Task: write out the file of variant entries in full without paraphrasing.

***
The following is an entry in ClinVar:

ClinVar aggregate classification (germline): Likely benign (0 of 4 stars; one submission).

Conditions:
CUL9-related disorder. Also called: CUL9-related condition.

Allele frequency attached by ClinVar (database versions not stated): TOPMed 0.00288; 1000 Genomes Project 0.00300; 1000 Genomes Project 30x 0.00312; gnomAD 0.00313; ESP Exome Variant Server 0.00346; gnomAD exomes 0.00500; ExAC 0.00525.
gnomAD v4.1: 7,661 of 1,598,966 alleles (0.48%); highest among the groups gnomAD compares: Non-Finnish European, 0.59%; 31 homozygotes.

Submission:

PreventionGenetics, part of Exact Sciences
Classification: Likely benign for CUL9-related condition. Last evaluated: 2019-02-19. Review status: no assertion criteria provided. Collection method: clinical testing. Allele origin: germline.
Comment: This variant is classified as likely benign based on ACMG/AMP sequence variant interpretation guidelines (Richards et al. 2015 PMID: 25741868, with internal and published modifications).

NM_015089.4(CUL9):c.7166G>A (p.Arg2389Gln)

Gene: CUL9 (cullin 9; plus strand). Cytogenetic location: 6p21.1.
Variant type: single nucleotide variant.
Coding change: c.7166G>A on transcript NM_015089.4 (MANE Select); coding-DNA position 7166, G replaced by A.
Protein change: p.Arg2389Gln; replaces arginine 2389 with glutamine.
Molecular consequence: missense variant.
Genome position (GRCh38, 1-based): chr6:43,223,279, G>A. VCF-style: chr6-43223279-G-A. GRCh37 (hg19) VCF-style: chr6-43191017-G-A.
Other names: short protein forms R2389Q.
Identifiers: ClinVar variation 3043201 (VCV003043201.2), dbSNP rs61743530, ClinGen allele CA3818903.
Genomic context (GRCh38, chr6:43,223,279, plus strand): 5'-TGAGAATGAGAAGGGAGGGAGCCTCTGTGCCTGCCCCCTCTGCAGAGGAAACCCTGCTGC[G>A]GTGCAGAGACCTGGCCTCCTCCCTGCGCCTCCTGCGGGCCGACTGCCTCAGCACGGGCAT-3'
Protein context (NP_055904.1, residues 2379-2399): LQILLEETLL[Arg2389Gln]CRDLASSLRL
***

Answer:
The following is an entry in ClinVar:

ClinVar aggregate classification (germline): Likely benign (0 of 4 stars; one submission).

Conditions:
CUL9-related disorder. Also called: CUL9-related condition.

Allele frequency attached by ClinVar (database versions not stated): TOPMed 0.00288; 1000 Genomes Project 0.00300; 1000 Genomes Project 30x 0.00312; gnomAD 0.00313; ESP Exome Variant Server 0.00346; gnomAD exomes 0.00500; ExAC 0.00525.
gnomAD v4.1: 7,661 of 1,598,966 alleles (0.48%); highest among the groups gnomAD compares: Non-Finnish European, 0.59%; 31 homozygotes.

Submission:

PreventionGenetics, part of Exact Sciences
Classification: Likely benign for CUL9-related condition. Last evaluated: 2019-02-19. Review status: no assertion criteria provided. Collection method: clinical testing. Allele origin: germline.
Comment: This variant is classified as likely benign based on ACMG/AMP sequence variant interpretation guidelines (Richards et al. 2015 PMID: 25741868, with internal and published modifications).

NM_015089.4(CUL9):c.7166G>A (p.Arg2389Gln)

Gene: CUL9 (cullin 9; plus strand). Cytogenetic location: 6p21.1.
Variant type: single nucleotide variant.
Coding change: c.7166G>A on transcript NM_015089.4 (MANE Select); coding-DNA position 7166, G replaced by A.
Protein change: p.Arg2389Gln; replaces arginine 2389 with glutamine.
Molecular consequence: missense variant.
Genome position (GRCh38, 1-based): chr6:43,223,279, G>A. VCF-style: chr6-43223279-G-A. GRCh37 (hg19) VCF-style: chr6-43191017-G-A.
Other names: short protein forms R2389Q.
Identifiers: ClinVar variation 3043201 (VCV003043201.2), dbSNP rs61743530, ClinGen allele CA3818903.
Genomic context (GRCh38, chr6:43,223,279, plus strand): 5'-TGAGAATGAGAAGGGAGGGAGCCTCTGTGCCTGCCCCCTCTGCAGAGGAAACCCTGCTGC[G>A]GTGCAGAGACCTGGCCTCCTCCCTGCGCCTCCTGCGGGCCGACTGCCTCAGCACGGGCAT-3'
Protein context (NP_055904.1, residues 2379-2399): LQILLEETLL[Arg2389Gln]CRDLASSLRL